Sale of Residential Home Foreclosures In Columbus Gains Ground

by on Foreclosures

The recession has sent many states and cities in the country into a downward spiral and the housing market was not spared. Thousands of residential home foreclosures flooded the market and homeowners struggled to recover financially. Recently though, signs indicate that the industry has already hit the bottom and there is no other way to go but up.

At least this is what the experts foresee for Columbus, which also bore the brunt of tight economic times. Foreclosures for sale in Columbus seem ready to compete for a market’s share as their prices remain low with a median price of $128,000.

Bank foreclosures in Ohio are not too far behind with their home prices. In fact, prices in its central region are still comparable to their levels a decade ago and buyers could still find some properties that are even priced lower than what they would have fetched ten years ago.

Real estate experts believe that market slump has already ended and is now gearing up for more sales activities. Realtors note that it is usual for the housing market to reach its lowest before climbing back up again to recover.

But the market still seems to be exhibiting confusing statistics. For instance, it is difficult to tell from the fluctuations in monthly home prices whether they are stabilizing or not. There were months that displayed higher rates than the others but the trend was not consistent throughout the year.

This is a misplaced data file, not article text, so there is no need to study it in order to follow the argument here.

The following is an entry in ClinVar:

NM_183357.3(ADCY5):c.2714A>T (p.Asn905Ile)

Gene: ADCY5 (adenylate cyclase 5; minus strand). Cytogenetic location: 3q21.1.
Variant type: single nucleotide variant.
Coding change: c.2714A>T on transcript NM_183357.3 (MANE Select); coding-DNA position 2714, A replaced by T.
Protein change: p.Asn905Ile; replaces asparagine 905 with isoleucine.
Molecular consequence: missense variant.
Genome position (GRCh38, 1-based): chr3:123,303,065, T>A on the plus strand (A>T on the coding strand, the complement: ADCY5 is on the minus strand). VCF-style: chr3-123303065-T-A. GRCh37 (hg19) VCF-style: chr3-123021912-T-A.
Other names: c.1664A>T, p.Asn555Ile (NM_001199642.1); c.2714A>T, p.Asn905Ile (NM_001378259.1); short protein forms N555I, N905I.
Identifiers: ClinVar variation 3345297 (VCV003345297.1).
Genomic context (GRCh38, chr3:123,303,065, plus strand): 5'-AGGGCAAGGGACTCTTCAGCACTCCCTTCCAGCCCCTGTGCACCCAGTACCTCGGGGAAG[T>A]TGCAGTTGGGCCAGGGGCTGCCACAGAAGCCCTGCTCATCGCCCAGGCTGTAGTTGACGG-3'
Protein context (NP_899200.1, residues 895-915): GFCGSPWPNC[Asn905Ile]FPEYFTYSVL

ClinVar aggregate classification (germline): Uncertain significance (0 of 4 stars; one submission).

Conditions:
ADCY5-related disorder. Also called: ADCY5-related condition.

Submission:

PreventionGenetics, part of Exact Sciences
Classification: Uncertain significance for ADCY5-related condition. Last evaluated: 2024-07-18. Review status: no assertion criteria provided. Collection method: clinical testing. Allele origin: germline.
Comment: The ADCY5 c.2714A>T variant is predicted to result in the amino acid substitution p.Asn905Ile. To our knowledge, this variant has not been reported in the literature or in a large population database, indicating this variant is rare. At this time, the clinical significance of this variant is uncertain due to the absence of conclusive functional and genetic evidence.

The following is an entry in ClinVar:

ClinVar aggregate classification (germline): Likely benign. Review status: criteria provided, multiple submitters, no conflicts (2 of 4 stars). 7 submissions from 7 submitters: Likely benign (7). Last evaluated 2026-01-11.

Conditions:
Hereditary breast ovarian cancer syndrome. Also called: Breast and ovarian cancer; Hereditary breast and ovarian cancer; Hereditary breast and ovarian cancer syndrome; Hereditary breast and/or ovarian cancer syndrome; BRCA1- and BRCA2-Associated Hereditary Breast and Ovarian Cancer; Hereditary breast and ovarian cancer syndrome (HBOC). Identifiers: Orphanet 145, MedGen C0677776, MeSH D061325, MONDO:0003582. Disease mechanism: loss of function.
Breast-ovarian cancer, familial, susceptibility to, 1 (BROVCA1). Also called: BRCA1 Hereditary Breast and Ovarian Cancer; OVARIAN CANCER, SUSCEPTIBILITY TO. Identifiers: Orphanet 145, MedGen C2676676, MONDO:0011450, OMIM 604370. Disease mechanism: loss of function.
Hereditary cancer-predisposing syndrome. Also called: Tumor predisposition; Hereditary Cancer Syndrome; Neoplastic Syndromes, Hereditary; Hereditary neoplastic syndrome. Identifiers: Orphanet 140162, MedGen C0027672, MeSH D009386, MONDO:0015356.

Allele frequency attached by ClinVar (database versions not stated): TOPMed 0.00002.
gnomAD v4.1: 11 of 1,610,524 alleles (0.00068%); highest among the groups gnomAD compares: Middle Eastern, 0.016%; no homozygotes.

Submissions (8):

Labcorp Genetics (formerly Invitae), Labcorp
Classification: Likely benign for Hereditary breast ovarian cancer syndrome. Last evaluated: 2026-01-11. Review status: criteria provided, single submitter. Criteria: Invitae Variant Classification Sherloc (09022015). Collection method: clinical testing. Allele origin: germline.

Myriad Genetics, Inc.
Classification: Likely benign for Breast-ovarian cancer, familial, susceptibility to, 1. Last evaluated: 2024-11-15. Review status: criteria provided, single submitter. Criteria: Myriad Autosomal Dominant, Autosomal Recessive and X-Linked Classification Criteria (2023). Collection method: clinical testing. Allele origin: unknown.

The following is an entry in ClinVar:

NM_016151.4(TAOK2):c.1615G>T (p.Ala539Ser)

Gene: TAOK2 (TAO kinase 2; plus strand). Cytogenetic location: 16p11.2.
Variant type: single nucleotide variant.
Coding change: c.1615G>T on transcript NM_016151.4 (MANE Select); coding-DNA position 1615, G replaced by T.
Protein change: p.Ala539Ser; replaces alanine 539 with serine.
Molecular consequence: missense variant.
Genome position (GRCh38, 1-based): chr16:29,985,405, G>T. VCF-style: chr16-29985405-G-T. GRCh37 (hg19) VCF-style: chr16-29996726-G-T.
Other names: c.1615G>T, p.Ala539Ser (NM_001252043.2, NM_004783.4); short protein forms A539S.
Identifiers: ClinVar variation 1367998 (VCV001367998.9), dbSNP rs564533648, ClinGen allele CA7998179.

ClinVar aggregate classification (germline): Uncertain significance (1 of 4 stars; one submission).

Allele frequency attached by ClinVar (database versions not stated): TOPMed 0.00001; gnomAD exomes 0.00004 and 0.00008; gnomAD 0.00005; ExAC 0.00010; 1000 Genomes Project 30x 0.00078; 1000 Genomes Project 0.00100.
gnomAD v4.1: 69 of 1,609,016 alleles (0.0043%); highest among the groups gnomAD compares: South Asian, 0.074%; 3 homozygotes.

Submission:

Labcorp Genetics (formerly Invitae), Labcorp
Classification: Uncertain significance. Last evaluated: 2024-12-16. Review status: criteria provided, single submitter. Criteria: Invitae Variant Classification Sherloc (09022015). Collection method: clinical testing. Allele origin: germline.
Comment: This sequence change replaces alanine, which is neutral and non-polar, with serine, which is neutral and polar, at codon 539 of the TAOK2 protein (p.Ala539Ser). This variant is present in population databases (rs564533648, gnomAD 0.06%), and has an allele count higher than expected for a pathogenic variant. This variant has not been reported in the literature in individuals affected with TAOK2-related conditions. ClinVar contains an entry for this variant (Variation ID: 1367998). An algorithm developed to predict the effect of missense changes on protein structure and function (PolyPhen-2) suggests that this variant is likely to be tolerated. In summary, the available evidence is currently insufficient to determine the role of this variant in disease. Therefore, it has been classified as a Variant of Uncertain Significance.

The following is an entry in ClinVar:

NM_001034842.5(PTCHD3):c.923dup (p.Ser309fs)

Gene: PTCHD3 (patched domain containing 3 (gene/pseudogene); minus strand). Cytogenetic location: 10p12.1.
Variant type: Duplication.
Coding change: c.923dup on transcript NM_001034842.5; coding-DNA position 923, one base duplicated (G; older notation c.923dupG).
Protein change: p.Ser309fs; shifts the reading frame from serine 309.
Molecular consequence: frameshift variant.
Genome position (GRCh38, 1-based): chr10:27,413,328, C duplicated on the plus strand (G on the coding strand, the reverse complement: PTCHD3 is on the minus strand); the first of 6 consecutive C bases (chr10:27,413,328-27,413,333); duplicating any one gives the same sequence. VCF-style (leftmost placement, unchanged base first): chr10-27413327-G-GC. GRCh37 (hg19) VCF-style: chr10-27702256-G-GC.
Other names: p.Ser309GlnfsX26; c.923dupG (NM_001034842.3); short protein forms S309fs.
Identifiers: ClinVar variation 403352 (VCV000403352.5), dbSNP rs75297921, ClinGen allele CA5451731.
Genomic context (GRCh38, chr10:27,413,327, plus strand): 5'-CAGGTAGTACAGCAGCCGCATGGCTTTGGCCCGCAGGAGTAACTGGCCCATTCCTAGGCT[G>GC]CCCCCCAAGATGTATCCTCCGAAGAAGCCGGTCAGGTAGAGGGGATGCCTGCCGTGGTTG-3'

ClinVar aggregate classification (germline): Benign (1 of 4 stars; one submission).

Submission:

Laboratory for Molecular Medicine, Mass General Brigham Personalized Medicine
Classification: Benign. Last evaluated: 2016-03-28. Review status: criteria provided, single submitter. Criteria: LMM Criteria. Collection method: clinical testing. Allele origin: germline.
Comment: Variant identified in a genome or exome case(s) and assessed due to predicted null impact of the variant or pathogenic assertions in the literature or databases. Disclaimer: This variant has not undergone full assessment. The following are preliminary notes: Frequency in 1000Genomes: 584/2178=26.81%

Realtors say that despite the fluctuating price levels of residential home foreclosures, they are optimistic that the market will awaken soon and is building a tougher and stronger market base. They also note that even without tax credits this year, the housing market still seems to be gearing up for a healthy sales season.

They are obviously referring to last year when foreclosure sales got a boost with government tax incentives designed to encourage people to buy and help generate market activity.

Loan defaults also fell 16 percent from last year and last year was already down from 2009. This means that mortgage defaults are steadily declining and could mean fewer new properties coming into inventory.

Still, some analysts say that it will do everybody good to keep watch over these figures to know where the housing market is heading to. They warn that if mortgage defaults climbs up again, the market would once again have to tightly maneuver out of the mess. Despite this, realtors are still predicting that prices of existing residential home foreclosures will remain lower than new home constructions.

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